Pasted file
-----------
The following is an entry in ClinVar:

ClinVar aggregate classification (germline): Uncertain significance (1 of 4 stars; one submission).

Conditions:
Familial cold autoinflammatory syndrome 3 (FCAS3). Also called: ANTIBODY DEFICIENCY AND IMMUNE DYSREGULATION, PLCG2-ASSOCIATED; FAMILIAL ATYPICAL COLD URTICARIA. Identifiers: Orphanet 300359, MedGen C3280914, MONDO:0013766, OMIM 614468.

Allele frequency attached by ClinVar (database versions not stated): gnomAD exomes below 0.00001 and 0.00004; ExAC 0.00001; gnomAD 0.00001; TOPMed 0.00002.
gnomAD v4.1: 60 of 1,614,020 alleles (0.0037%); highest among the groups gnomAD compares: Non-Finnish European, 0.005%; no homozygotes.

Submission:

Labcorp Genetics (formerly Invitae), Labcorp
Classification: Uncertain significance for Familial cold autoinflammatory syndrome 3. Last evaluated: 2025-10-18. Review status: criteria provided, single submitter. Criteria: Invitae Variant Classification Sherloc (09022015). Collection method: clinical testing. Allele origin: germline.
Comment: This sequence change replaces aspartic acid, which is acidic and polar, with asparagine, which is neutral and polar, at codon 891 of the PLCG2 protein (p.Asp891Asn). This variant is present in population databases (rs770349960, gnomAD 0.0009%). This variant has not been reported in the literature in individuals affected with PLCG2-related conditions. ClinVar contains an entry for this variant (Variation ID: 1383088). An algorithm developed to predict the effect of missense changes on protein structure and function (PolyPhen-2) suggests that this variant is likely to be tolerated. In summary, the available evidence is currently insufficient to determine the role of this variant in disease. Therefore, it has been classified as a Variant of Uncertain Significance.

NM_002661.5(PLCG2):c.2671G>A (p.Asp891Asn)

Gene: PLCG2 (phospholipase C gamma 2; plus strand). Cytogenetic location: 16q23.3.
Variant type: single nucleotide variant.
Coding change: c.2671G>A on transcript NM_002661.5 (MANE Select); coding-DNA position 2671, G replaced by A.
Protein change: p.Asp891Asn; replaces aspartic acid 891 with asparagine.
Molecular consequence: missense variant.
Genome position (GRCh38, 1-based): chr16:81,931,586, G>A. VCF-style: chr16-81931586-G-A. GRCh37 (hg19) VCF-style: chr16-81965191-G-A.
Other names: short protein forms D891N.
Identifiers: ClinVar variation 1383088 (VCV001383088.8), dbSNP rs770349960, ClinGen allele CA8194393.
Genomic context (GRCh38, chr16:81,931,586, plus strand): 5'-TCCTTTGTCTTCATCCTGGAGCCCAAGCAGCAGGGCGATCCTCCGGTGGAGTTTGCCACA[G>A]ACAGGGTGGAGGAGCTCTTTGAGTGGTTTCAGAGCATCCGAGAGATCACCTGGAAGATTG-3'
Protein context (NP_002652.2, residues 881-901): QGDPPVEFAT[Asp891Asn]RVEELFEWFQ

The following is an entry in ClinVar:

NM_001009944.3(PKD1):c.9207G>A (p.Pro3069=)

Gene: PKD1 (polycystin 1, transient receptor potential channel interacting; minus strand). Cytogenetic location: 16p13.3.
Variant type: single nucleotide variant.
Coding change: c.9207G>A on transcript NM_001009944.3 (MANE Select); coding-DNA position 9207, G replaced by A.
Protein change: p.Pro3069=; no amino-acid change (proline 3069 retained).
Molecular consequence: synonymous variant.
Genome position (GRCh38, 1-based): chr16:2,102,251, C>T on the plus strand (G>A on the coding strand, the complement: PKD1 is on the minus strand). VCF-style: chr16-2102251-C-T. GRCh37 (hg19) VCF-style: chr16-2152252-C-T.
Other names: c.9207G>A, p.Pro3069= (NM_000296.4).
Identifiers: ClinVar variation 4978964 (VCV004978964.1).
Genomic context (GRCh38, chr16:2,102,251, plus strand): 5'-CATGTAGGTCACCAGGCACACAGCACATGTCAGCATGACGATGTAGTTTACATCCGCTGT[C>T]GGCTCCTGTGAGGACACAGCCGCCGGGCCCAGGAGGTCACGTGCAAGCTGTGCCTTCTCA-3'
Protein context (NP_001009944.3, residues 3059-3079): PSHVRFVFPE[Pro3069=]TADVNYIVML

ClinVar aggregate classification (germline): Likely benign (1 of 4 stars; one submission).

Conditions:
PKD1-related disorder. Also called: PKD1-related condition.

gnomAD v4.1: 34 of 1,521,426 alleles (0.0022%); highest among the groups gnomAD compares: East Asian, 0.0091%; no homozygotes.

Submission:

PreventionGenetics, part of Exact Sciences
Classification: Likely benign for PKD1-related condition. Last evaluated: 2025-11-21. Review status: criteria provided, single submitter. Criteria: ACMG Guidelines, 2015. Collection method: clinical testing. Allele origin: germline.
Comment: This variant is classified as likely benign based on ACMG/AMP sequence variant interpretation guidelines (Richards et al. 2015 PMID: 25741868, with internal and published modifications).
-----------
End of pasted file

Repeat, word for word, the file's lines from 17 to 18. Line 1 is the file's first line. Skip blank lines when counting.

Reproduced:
Genome position (GRCh38, 1-based): chr16:81,931,586, G>A. VCF-style: chr16-81931586-G-A. GRCh37 (hg19) VCF-style: chr16-81965191-G-A.
Other names: short protein forms D891N.